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I need to build a retaining wall under an existing deck, where there's not much space to maneuver. The wall will be about 4' high (maybe a bit higher on one end, and a bit lower on the other) and about 12 to 15 feet long. Around here, a lot of people build retaining walls by digging deep holes (like about 2x as deep as the wall height) and putting in metal beams. Then they fill the holes with concrete to hold the beams in place, and pressure treated lumber (2" thick, or 4" thick) is used for the wall itself. The beams are generally placed about 6' OC.

In my case, the limited space would make it virtually impossible to get long steel beams in place, so I was thinking that concrete poured into sonotubes could work in place of the steel beams. Any thoughts on this? Any specifics, like how deep to go, beam spacing, suggested diameter of sonotubes, etc.? Thanks.
 

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I was hoping that someone on this forum might have seen something similar to what I'm considering and have some useful thoughts on the matter, but, apparently, that's not the case. Anyways, there are no frost issues here, just earthquakes.

Yesterday I did notice someone in the neighborhood has a retaining wall that is exactly the sort of thing I'm considering doing. So, I guess I can have "what they have" and what I want too. Hopefully, the current owner put in the wall and can provide me with some of the details.
 

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You'ld probably have to go quite deep for the sonotubes and put a lot of rebar in them. The soil has a tremendous amount of pressure and can easily tip over retaining walls that aren't designed right. The soil pressures will depend greatly on the type of soil you have. Almost everyplace requires engineering for retaining walls 4' high.

But, have you considered a modular block retaining wall? They would be easy to move under your deck. They don't require a concrete base and can be layed with minimal excavating (usually placed on some compacted gravel). I'm pretty sure the manufacturers have engineering data to support using their product at appropriate heights.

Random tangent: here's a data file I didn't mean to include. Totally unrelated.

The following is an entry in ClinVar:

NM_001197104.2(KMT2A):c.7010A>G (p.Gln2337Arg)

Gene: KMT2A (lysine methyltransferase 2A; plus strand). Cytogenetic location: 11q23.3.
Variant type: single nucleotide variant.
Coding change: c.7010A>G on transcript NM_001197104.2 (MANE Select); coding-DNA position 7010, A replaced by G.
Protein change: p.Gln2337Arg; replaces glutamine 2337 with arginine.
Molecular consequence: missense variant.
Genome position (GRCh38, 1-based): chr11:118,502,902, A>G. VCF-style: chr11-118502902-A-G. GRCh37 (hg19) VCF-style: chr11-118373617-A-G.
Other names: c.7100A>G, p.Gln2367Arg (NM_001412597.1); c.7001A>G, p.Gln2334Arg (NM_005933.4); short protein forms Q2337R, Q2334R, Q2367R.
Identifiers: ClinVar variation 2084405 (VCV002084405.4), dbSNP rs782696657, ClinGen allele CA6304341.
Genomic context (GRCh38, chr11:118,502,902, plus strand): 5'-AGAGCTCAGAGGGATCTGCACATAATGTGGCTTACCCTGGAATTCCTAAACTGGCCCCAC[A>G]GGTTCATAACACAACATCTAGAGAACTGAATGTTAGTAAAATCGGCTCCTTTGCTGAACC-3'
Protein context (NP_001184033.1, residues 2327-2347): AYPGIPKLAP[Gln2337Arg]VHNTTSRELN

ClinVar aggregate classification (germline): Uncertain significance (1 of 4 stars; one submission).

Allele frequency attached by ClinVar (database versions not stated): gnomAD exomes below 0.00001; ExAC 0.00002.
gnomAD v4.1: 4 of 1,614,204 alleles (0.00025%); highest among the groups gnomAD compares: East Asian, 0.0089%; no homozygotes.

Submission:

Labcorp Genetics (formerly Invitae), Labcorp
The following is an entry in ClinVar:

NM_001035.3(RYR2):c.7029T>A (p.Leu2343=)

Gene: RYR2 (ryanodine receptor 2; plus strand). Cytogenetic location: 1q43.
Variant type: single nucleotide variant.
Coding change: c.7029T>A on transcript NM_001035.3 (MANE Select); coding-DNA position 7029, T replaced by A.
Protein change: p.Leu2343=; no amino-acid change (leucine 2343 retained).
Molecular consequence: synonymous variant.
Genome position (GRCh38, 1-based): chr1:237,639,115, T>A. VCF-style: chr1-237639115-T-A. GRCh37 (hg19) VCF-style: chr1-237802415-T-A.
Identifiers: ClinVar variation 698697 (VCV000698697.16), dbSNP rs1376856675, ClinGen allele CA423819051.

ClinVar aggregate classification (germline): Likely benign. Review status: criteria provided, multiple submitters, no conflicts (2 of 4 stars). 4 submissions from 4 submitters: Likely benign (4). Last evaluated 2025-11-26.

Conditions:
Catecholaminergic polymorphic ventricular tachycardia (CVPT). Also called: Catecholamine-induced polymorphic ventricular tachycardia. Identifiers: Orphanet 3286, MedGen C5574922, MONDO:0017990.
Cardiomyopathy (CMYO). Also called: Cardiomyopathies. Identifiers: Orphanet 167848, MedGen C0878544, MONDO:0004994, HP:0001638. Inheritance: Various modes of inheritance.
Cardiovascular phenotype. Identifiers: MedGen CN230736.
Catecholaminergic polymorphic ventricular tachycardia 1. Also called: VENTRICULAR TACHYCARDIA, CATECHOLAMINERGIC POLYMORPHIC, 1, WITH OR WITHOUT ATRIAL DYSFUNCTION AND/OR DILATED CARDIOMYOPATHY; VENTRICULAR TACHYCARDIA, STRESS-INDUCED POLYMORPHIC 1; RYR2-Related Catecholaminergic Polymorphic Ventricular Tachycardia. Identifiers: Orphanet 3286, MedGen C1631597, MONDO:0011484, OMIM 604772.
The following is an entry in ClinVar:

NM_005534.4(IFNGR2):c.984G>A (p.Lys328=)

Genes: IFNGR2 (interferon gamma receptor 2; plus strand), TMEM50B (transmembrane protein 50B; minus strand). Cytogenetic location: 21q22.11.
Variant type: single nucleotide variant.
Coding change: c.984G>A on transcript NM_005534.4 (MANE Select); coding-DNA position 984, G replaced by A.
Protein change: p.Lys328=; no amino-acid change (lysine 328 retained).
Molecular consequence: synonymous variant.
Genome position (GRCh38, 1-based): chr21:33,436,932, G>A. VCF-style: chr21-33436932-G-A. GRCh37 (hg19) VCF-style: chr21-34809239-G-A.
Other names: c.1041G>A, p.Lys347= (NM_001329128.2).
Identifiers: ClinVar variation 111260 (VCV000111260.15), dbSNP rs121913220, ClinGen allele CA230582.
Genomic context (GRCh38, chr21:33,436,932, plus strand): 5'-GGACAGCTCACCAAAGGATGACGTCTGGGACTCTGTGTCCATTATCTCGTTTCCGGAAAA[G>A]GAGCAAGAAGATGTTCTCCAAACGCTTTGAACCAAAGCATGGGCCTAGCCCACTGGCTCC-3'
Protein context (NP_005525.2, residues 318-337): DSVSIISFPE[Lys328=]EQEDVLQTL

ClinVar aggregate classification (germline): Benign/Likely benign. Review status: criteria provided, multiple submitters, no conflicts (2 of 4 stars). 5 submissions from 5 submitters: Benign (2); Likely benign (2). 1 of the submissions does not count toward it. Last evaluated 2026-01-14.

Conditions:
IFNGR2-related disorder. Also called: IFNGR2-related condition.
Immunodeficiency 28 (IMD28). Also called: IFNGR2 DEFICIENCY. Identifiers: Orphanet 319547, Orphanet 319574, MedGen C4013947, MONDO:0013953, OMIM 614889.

Another thing to consider is breaking that 4' rise into two 2' rises spaced 3 or 4 feet apart. I would think modular blocks would easily handle 2' of nearly any soil conditions.
 

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.... Anyways, there are no frost issues here, just earthquakes.....
If you are hinting at California, then here there is also just sliding.

There are super strict rules in California on retaining systems. If you are close to LA PM me and I can give you some first hand info.

Here is a pdf on general requirements:
http://www.documents.dgs.ca.gov/dsa/pubs/IR_16-3_rev_09-18-07.pdf


The idea of using concrete blocks is good, but at least in CA, a foundation is required. The height to grade is also measured from the bottom of the foundation.

Here is a PDF on a CA city requirements for Retaining Walls, which is very similar to those in LA.
http://www.atascadero.org/files/CD/Retaining%20Wall%20Handout.2.11.pdf


I would advise that you visit your local Building Department and get their handouts on the Rules and Regulations.
 

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Discussion Starter #6

If you are hinting at California, then here there is also just sliding.

I'm in northern California.

Unfortunately, the local building department makes it virtually impossible to do anything, so, predictably, almost everything is done without permits. My plan is to overbuild by a large degree.

Thanks for the suggestions of a segmental retaining wall, and I have thought about that. However, I still like the sonotube idea, since I can use them as piers to support the deck, and also as a retaining wall---making the retaining wall just high enough to keep dirt away from my exterior walls (less than 4' might actually do it).

Anyways, I have found a neighbor who did something like this (actually, much more aggressive than what I've got in mind), so I'm going to check and see how he managed it.
 

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....where there's not much space to maneuver. The wall will be about 4' high ...and about 12 to 15 feet long. ... so I was thinking that concrete poured into sonotubes could work in place of the steel beams.
There is a huge range of sonotube Sizes:
http://www.sonotube.com/products/sonovoid_sizechart.html


But installing them under an existing deck presents some problems

  1. How are the deck joists supported now?
  2. How much space is there now between ground and the bottom of the joists
  3. Are the deck boards nailed or screwed?

There are too many unknowns, Can you post some pics?


 
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